If there was a contest to create the perfect environment to grow a deadly foodborne bacterium the winning entry would probably be very familiar to us — that bag ‘o salad you quite possibly tossed in your cart on that last grocery run.
Over five days in the fridge and 100 salmonella bacteria in a bag of salad can multiple to 100,000 bacteria, according to research done at the UK’s University of Leicester. The culprit here is what the researchers call the “salad juice,” which is that greenish fluid that flows from the lettuce leaves when they are broken or crushed. It seems that slimy liquid is like mother’s milk to salmonella. And when that juice mixes with water in the bag, it helps the bacteria spread across the soon-to-be-eaten contents.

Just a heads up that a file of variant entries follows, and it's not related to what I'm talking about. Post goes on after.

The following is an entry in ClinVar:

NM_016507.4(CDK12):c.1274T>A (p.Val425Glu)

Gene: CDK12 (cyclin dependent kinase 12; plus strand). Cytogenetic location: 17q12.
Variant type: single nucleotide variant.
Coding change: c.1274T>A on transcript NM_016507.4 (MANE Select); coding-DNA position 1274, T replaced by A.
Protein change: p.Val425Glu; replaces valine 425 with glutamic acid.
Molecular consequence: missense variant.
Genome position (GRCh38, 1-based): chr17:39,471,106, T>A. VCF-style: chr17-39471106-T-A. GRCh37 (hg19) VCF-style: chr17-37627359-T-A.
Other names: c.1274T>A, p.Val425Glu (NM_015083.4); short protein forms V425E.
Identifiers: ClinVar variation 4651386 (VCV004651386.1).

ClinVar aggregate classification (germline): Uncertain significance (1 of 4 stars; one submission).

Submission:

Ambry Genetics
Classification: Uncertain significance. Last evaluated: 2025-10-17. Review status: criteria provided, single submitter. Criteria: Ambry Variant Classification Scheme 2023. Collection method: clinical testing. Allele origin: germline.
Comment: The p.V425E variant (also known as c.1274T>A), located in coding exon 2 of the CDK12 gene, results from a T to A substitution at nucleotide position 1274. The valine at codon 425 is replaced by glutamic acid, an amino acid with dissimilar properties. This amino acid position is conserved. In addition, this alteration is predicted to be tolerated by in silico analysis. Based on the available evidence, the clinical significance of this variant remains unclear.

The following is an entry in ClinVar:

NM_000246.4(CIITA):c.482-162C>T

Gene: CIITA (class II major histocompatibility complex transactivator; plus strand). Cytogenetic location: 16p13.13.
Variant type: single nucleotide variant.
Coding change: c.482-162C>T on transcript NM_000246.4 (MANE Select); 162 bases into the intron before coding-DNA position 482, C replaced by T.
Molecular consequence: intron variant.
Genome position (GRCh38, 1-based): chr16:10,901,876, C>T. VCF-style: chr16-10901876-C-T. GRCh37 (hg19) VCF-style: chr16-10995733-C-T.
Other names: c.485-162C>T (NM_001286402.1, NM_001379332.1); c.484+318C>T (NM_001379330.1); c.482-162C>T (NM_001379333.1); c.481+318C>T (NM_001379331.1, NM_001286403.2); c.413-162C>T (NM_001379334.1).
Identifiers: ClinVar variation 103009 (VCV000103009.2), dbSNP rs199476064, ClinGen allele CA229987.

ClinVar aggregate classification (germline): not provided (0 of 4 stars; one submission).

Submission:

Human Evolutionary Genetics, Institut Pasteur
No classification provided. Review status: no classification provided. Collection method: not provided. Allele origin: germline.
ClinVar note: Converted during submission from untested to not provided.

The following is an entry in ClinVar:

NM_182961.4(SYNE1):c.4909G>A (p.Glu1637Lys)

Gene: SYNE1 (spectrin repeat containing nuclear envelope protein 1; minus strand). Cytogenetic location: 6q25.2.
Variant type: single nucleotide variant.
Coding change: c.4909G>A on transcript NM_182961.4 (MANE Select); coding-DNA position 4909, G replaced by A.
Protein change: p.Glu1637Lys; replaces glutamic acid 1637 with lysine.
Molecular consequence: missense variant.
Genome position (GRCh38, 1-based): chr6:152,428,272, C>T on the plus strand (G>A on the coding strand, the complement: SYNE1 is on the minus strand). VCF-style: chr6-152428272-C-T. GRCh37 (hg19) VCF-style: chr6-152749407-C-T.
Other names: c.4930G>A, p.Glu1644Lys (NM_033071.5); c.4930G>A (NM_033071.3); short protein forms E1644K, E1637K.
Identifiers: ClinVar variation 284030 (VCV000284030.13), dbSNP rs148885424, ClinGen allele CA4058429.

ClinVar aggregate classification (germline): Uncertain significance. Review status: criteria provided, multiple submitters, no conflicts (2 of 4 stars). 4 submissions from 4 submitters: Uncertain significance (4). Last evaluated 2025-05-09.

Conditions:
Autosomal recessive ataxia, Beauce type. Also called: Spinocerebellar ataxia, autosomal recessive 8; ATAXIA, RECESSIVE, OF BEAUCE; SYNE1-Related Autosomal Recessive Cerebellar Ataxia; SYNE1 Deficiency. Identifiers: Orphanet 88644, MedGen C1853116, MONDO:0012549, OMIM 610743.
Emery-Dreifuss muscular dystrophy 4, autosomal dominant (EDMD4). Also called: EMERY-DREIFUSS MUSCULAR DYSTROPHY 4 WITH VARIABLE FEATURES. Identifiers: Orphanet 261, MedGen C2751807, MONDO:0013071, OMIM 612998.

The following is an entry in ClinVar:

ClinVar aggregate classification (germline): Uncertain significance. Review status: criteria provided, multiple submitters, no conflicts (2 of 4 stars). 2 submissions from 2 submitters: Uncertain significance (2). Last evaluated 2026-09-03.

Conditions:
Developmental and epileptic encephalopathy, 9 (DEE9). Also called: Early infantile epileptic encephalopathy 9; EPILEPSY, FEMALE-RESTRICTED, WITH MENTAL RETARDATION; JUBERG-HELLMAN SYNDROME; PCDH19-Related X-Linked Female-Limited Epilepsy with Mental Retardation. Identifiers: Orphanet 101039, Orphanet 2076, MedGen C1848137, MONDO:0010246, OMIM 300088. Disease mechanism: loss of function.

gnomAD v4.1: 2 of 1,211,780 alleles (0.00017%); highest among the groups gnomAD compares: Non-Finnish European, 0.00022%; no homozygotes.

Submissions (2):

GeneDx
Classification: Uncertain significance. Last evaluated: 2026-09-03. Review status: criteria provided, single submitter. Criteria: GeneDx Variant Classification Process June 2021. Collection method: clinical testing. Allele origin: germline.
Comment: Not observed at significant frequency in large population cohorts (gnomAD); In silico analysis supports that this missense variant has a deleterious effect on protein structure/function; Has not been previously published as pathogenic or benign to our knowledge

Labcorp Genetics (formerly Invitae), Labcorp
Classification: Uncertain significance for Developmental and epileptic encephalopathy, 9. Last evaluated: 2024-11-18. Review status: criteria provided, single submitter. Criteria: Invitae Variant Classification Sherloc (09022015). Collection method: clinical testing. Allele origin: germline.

Interestingly, other bacteria don’t love salad juice like salmonella does. This gives the toxic bug a leg up on the competition to multiply and spread within the bag.
While the researchers offer no tips on how to avoid getting sick from that bag of spring mix, this study should make you think twice about buying bagged salad. Salmonella causes one million illnesses and 380 deaths per year. That’s more deaths than the infamous E. Coli can claim.
Bagged salad may seem convenient, but all the time you save making dinner will seem insignificant if your family suffers even one salmonella-related illness.